Michigan State University

619 Red Cedar Rd

East Lansing, MI 48824

517-803-8839

harrow@msu.edu

http://www.english.msu.edu/people/faculty/kenneth-harrow/

 

From: usaafricadialogue <usaafricadialogue@googlegroups.com> on behalf of Toyin Falola <toyinfalola@austin.utexas.edu>
Reply-To: usaafricadialogue <usaafricadialogue@googlegroups.com>
Date: Sunday 19 March 2017 at 17:51
To: usaafricadialogue <usaafricadialogue@googlegroups.com>
Subject: Re: USA Africa Dialogue Series - "An advice, " "a good news": Errors of Pluralization in Nigerian English

 

Ken and others:

For my own education:

1. Can you supply a list of countries that have developed by primarily using the language of others?

2. The Hausa speaking people are more than Swedes, Afrikaners in South Africa, the population of Israel and several countries less than 10 million. Why do these other groups use their languages successfully ?

 

The source of the debate is that it is being framed as the use of Yoruba as a replacement to English. No. 

I need to be convinced that Farooq should not be allowed to submit a dissertation in a Nigerian language. What is wrong to write a PhD thesis in Hausa?

TF

Sent from my iPhone


On Mar 19, 2017, at 2:40 PM, Kenneth Harrow <harrow@msu.edu> wrote:

Toyin said:

In terms of development generally, the reality is that English is the language of modernity. Take it or leave it, it makes no difference. The Asians etc are scrambling to learn English. Why? The 20th century onward is dominated by Anglo-American civilization, as demonstrated by the cultural sweep of this civilization, as suggested even by the origins of this medium in which we are communicating.


I think he sums up an indisputable argument, in the claims that English is the language of modernity.

But that language that toyin identifies is really what Farooq has been calling standard English.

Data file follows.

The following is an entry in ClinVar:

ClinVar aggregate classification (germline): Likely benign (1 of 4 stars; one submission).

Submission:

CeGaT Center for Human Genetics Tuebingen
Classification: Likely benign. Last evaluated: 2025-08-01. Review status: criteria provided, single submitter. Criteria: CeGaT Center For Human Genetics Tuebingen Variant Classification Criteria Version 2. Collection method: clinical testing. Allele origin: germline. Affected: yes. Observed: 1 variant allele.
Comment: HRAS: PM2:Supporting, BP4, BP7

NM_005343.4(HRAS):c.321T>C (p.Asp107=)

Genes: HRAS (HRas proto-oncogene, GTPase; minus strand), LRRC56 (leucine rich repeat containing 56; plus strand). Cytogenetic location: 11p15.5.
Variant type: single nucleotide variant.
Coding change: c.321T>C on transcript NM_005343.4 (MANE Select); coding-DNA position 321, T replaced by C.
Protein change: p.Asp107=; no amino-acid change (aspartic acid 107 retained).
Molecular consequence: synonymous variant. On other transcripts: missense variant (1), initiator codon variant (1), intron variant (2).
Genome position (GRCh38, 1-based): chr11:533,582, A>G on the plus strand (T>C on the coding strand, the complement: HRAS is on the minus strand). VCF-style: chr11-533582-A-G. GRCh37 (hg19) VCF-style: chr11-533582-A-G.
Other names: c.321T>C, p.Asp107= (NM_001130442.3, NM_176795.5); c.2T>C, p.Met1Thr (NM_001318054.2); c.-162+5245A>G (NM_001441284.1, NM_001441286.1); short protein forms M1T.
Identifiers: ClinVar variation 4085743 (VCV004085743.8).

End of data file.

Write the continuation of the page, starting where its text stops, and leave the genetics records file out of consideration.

That means, as I understand it, not the language of a specific culture, but rather, as toyin said, perfectly, the language of modernity.

The language that airplane pilots all around the world have to master adequately to land a plane in an airport. Or for technicians to learn, or those whose livelihood depends on global traffic.

Like kids learning what to say to tourists. Not the language of anglo-american civilization, toyin, as far as I can see. There is nothing whatever that is specific to a given culture. That's why the words that are culturally specific, like slip or underpants or shorts or vest—all those words that are different in given cultures—are not the words that really matter in standard English, unless you are selling them as commodities. But when it comes to something like barrels of oil, or dollars, or Chinese words for currency, etc., become universal.

Words you need to know if you go to a hotel, or, more importantly, if you run the hotel; not words that are used in people's homes.

Foreign words, flat words, professional words, words for those who are trained, not those who just grow up hearing the words.

Words like thanks and goodbye; not like how much? Where?

See ya'

Tata

Or words that change, quickly, like slang, in contrast with words used by tv announcers whose broadcasts are seen around the word.

By the way, what language is now being taught across the united states, not just increasingly in universities, but in high schools, middle schools—schools that advertise themselves as up to date, globally relevant? Chinese. mandarin Chinese. Meanwhile all those prestigious European tongues have practically disappeared: French, Italian, even german; while Spanish is managing to hang on, but, I recently learned, also struggling….

ken

 

Kenneth Harrow

Dept of English and Film Studies

Michigan State University

619 Red Cedar Rd

East Lansing, MI 48824

517-803-8839

harrow@msu.edu

http://www.english.msu.edu/people/faculty/kenneth-harrow/